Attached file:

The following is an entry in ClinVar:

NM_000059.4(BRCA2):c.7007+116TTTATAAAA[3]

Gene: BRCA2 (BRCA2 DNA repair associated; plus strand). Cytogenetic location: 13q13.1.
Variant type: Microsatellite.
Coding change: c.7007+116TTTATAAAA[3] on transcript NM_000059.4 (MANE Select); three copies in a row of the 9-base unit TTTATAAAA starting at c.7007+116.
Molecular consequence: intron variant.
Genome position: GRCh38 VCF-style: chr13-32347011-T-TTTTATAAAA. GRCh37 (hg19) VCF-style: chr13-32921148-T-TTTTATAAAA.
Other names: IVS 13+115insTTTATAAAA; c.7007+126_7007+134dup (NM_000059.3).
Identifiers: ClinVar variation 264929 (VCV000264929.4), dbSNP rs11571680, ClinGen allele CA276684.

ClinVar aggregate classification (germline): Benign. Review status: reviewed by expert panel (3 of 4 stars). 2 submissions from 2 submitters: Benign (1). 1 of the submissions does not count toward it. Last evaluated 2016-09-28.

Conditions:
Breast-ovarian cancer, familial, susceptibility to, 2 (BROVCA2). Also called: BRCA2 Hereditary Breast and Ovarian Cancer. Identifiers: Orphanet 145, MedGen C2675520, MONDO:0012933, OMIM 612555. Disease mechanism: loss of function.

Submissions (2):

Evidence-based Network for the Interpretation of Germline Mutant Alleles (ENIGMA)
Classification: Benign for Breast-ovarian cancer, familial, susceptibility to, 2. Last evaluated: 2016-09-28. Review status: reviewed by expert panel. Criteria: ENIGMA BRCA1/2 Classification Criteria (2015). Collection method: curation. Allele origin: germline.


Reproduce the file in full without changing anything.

The following is an entry in ClinVar:

NM_000059.4(BRCA2):c.7007+116TTTATAAAA[3]

Gene: BRCA2 (BRCA2 DNA repair associated; plus strand). Cytogenetic location: 13q13.1.
Variant type: Microsatellite.
Coding change: c.7007+116TTTATAAAA[3] on transcript NM_000059.4 (MANE Select); three copies in a row of the 9-base unit TTTATAAAA starting at c.7007+116.
Molecular consequence: intron variant.
Genome position: GRCh38 VCF-style: chr13-32347011-T-TTTTATAAAA. GRCh37 (hg19) VCF-style: chr13-32921148-T-TTTTATAAAA.
Other names: IVS 13+115insTTTATAAAA; c.7007+126_7007+134dup (NM_000059.3).
Identifiers: ClinVar variation 264929 (VCV000264929.4), dbSNP rs11571680, ClinGen allele CA276684.

ClinVar aggregate classification (germline): Benign. Review status: reviewed by expert panel (3 of 4 stars). 2 submissions from 2 submitters: Benign (1). 1 of the submissions does not count toward it. Last evaluated 2016-09-28.

Conditions:
Breast-ovarian cancer, familial, susceptibility to, 2 (BROVCA2). Also called: BRCA2 Hereditary Breast and Ovarian Cancer. Identifiers: Orphanet 145, MedGen C2675520, MONDO:0012933, OMIM 612555. Disease mechanism: loss of function.

Submissions (2):

Evidence-based Network for the Interpretation of Germline Mutant Alleles (ENIGMA)
Classification: Benign for Breast-ovarian cancer, familial, susceptibility to, 2. Last evaluated: 2016-09-28. Review status: reviewed by expert panel. Criteria: ENIGMA BRCA1/2 Classification Criteria (2015). Collection method: curation. Allele origin: germline.